Trevor S. Raymond is a teacher and librarian with the Peel Board of Education and editor of Canadian Holmes.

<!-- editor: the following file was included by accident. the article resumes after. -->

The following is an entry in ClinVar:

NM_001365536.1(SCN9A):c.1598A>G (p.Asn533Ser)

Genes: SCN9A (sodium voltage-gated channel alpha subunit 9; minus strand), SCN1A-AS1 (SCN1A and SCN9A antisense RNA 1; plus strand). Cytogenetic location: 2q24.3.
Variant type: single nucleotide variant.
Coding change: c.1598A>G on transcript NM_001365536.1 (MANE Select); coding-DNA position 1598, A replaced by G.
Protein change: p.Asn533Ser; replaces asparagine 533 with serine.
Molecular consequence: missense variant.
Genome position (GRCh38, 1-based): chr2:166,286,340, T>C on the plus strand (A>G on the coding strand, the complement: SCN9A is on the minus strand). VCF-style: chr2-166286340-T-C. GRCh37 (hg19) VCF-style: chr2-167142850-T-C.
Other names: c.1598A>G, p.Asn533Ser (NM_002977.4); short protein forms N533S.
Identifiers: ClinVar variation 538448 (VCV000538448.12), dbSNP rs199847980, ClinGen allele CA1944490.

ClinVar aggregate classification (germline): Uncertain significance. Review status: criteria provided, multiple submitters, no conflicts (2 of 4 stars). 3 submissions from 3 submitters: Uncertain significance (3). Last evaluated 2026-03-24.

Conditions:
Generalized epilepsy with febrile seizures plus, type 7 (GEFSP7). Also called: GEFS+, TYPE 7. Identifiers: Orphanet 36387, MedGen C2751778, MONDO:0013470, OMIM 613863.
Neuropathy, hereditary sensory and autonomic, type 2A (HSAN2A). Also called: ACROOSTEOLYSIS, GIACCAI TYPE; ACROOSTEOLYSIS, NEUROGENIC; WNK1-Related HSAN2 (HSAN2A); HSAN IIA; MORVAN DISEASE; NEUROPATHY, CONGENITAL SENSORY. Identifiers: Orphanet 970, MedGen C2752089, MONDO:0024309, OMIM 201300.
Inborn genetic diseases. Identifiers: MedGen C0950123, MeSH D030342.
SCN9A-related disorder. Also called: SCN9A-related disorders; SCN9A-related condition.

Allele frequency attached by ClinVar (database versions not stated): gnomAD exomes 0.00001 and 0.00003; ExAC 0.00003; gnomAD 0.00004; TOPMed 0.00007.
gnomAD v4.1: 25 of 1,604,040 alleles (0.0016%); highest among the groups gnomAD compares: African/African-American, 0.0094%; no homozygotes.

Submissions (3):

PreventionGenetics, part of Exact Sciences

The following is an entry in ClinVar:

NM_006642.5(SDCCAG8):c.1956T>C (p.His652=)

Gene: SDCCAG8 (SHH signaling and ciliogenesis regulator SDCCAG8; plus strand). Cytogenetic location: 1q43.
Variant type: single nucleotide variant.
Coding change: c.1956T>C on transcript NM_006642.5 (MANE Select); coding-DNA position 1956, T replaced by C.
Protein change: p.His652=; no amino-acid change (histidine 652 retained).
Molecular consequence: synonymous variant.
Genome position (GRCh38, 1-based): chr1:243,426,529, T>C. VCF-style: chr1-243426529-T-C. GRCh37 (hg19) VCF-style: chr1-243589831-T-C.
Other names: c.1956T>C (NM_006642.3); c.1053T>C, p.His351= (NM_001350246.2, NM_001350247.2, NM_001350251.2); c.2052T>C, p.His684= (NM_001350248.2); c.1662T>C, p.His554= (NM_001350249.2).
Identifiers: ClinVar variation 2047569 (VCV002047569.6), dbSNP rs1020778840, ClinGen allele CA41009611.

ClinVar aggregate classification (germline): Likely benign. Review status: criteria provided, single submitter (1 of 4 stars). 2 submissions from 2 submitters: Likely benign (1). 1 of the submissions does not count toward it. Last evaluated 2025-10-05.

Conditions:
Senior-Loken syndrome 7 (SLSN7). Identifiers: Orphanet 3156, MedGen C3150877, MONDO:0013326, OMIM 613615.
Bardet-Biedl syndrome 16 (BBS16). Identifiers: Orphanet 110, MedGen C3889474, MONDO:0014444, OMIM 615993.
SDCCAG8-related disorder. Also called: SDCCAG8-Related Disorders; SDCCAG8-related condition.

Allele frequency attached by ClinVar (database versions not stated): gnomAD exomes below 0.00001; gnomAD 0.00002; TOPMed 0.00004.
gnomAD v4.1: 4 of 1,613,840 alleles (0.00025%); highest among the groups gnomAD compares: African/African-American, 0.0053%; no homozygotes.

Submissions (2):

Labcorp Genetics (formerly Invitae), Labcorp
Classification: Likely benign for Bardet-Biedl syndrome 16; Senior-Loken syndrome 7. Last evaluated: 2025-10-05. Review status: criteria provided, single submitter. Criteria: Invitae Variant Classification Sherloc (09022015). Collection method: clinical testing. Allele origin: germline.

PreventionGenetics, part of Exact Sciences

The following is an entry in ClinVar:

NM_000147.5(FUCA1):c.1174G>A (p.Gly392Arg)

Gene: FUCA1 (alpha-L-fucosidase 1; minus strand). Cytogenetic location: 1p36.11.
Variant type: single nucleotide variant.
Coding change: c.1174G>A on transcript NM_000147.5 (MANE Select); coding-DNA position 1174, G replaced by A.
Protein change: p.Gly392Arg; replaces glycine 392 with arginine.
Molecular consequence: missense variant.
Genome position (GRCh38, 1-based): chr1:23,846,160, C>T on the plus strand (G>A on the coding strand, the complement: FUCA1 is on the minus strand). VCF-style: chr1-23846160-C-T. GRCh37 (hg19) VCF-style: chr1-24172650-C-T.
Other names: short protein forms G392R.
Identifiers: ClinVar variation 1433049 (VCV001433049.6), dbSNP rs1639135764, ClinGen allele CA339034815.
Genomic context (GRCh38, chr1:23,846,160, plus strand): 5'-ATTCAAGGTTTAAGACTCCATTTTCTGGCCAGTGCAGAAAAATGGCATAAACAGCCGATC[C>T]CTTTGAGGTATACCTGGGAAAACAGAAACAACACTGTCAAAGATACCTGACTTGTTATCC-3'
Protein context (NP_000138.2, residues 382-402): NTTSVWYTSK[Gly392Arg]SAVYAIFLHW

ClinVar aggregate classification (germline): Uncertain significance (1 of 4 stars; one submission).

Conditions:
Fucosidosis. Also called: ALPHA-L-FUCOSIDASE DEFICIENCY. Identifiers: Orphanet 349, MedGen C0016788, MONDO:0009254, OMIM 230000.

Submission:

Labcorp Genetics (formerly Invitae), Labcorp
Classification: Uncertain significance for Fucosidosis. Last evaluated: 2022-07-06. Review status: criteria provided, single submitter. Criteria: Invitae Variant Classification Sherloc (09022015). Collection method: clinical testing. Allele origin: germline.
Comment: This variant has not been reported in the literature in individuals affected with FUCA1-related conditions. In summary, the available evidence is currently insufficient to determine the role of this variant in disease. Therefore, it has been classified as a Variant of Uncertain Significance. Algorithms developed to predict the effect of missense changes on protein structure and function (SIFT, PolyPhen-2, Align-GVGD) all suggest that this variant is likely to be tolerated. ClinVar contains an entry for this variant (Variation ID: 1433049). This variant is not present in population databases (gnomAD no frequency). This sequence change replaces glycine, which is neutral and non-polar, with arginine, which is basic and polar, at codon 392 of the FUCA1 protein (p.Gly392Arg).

From the Old Testament book of Judges, which recounts adventures and romantic tales of the Israelites in the generations after Moses led them to The Promised Land, Charles Ewert has taken the story of their fight against the Canaanite King Jabin, or more specifically against Jabin’s military commander, Sisera, and fashioned a readable narrative that freely blends religion with sex, intrigue, and violence. The tone is set early; the biblical characters Barak and Jael (who meet only at the end of the Judges account) meet in chapter one when he saves her from rape, and a bloody fight ensues. When Sisera appears soon after, his villainy is instantly established: he is crushing a fly (“A smile spread over his face as he slowly tightened his fist. He heard the crunching of the exoskeleton...”). Much mayhem follows. Brother betrays brother. There is assorted torture, deadly personal combat, imaginative exhortation (“By the buttocks of Baal...”), hints of later middle Eastern quarrels (“Do you oppose me, Arab?”), historical distortion (C.B. DeMille, not the Bible, gives the name Ramses to the Pharaoh of the Exodus), and purple prose aplenty (“If it is madness, Barak, then it is a divine madness”).